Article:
What is a high performance team?
A lot has been written about this topic. I would like to keep it simple.
For me a high performance team is:
- A team that is truly cohesive, aligned and trusting
- Everyone has each other’s back and people feel they are “in this together”
- Team members address and discuss any topic, no matter how difficult – in an open, honest, authentic, courageous and effective way
- People give feedback, coaching and hold each other to account
- Everyone is comfortable taking a stand and being explicit about what they are committing to
- And lastly – there is no tolerance for gossip, blame and negative conversations
So, how do you develop a High Performance team?
Here is a simple and powerful four-step approach for starting the process:
Step One – Choose high performance:
First, you have to make sure your team members genuinely choose to become a high performance team. Becoming a powerful team is no small mission. It requires a huge commitment. You can’t assume that people want it enough that they will do whatever it takes. Also, if you are the leader or manager of a team, you can’t mandate it.
Once you have determined that your team members are genuinely on-board and committed to doing whatever it takes to go the whole way you can begin the forming work.
Step Two – Take stock of your starting point:
In order to reach the next level you have to first take an honest look at your starting point; at your current reality – especially the areas where you and your team members have the biggest high-performance gaps.
It’s not enough to just be honest about the gaps. You have to own them too.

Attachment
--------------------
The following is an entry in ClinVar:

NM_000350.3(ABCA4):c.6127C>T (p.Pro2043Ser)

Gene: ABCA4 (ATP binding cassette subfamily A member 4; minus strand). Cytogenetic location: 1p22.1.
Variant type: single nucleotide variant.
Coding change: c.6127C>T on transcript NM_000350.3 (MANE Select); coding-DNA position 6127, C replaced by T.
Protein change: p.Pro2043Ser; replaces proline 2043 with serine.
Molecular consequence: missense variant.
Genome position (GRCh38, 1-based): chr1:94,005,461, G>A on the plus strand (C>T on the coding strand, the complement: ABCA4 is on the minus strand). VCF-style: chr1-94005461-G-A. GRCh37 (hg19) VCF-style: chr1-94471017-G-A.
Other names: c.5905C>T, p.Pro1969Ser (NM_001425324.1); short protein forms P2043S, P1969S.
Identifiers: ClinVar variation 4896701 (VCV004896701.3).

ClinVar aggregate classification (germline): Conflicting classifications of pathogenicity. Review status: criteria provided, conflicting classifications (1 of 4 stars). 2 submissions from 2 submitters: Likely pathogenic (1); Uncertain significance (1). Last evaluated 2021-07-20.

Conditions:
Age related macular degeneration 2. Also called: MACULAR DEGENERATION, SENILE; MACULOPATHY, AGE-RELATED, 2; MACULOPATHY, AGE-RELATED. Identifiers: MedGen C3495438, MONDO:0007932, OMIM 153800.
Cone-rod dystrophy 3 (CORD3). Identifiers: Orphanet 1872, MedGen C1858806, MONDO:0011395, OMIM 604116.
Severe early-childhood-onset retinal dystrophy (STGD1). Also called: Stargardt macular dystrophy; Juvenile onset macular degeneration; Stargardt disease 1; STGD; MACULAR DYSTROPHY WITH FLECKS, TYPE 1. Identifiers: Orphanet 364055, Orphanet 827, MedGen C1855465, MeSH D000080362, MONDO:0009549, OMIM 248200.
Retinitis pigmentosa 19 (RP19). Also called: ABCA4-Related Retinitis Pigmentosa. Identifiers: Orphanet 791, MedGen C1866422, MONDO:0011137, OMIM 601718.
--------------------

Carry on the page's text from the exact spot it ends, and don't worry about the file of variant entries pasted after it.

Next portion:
Team members that keep blaming others or circumstances for their lack of team effectiveness will not be able to become a high performance team. Why? Because one of the key characteristics of a high performance team is its members’ ability to always take responsibility.
By owning, I do not mean that you team members have to beat themselves up or feel guilty, you have to be able to see your circumstances at least from the standpoint that you and your team members had something to do with your lack of high performance.
It would be much more powerful if your team members can look beyond and take full responsibility for their misbehaviors. For example: instances where people didn’t communicate or collaborate; they looked out for their own agendas; or they sold out and didn’t act with courage.
Step Three – Create a bold strategy for becoming a high performance team:
A team can only become championship team if its members are aiming for a championship, and they have to rise to the occasion in order to win it.
So, in order to become a high performance team, your team has to create a bold vision and strategy; one that would require you to interact and operate at a significantly higher level than you ever have.
Obviously, your vision has to be desirable. But, it also has to represent a stretch end-result that, even though your team members don’t yet fully know how to achieve it, you all believe it is achievable.
If you do a good job in this step, everyone should feel excited about the aspirational future they created.
Step Four – Align on ground rules for working as a high performance team:
Once the external game is set up you should spend some time on your team’s internal game. You and your team should align on simple and powerful ground rules for how you will work together as a high performance team.
You should think about things like:
- Addressing issues directly and quickly and not letting issues fester
- Speaking with one voice
- Recognizing each other’s efforts and achievements
Team principles and ground rules are a great way to cement commitment and begin to turn commitment into action. Keeping the ground rules simple, clear and plain language – not PPT language – will make them more powerful.
In this step you should also discuss anything else your team members may need in order to feel equipped to stay the course, no matter what, and deal with the inevitable ups and downs of your future journey.
I have helped teams reach high performance many times, and to be honest, taking this game on is demanding and challenging. However, it is also very energizing and rewarding. In fact, through this process, I have seen many teams generate amazing spirit that led to extraordinary results.